News feed

Of all perplexing subjects in the world few can be more baffling than the distribution of races in Macedonia. The Turks classify the population, not by language or by physical characteristics, but by religion. (More…)

It’s normal to hear NATO described as an “internationalist project” in Western Europe. Even the centre-left has long stood by the Atlantic alliance. Britain was signed up to NATO by the post-war Labour government. By contrast, France withdrew from NATO under the leadership of Charles de Gaulle as part of his politics of grandeur. Yet the NATO project may not have been so lost in the Cold War as it is today. (More…)

The United States has always approached political Islam in a contradictory manner. Since the 1950s, when Washington first made common cause with anti-Communist religious leaders, US policy towards the Mideast has been characterized by a disconnect between rhetoric and politics, particularly in matters concerning Islamist mobilization. (More…)

Farah is a young woman living in Syria’s capital city, where she faces the daily struggles of trying to maintain a normal social and professional life in a country being ripped apart by war. (More…)

As President Obama headed to the UN headquarters in New York on Thursday, his last planned visit in his current capacity as head of state, he was highly cognizant of the meeting’s significance. (More…)

Make no mistake about it, the best man won. It’s difficult to imagine the agony of those who oppose Jeremy Corbyn. It must be like a nightmare on the scale of a Hieronymus Bosch painting. Imagine it, constant wailing and writhing by defenceless Smith supporters as they are tormented by hordes of demons. That may be just how the Labour Right sees Momentum in particular and the Corbyn base in general. But this twisted fantasy was not enough. (More…)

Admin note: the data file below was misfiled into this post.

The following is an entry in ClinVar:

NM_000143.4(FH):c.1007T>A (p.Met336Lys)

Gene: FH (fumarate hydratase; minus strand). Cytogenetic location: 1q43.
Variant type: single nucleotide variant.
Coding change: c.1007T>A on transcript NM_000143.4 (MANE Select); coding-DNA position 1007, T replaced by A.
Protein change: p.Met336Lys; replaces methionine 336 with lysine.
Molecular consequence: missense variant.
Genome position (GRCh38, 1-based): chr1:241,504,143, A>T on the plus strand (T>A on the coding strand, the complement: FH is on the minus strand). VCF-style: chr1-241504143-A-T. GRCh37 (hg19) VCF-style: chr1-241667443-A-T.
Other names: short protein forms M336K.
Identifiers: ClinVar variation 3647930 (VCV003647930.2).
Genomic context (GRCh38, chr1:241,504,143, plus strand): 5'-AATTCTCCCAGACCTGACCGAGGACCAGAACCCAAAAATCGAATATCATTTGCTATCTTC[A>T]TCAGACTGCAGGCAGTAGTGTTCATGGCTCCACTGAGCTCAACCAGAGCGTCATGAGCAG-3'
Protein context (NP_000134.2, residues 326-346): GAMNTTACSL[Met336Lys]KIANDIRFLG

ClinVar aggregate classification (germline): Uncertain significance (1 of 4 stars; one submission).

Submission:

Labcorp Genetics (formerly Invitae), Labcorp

Der dritte oder der vierte Mensch, by the German sociologist Alfred Weber, hardly qualifies as a classic of the literature. It was published in 1953 as the first phase of the Cold War was winding down and much of the value that it retains is due to the way that it reflects the mindset of a particular moment in history. (More…)

Once you’ve seen the original photograph, this exercise in “Photoshopping” is understandable. But my first-year university students, trying to make sense of Claudia Rankine’s brilliant book Citizen have not. To them, it’s just a perplexing image of white people from long ago, turning around to look at the camera in front of the dark shape of a tree looming against an even darker sky. (More…)

It is a leisurely  five-minute walk from where I lived to the Gymnasia on Tel Aviv’s Jabotinsky street, and many long years since I dropped out in disgrace at the age of fifteen and a half. (More…)

Islamic State’s retreat from the Turkish border, and the arrest of multiple suicide bombers trying to cross over to hit Turkish targets this weekend, shows that the group’s strategy is changing rapidly. With Turkey still a source of illegal funds and recruits, ISIS nonetheless appears much less concerned with maintaining a “live and let live” approach with the security forces.  (More…)

As the Syrian government and its allied militias evacuate mostly Sunni populations from rebel-held areas, sectarian narratives are filling the vacuum. (More…)

In his latest speech, President Jean-Claude Juncker talked up the necessity of the EU creating its own military headquarters and work towards a common military force. Juncker claimed this new force would be complementary to NATO. He clearly wanted to reassure the Americans that the EU does not wish to usurp them. Yet its hard not to see the potential for a realignment here. (More…)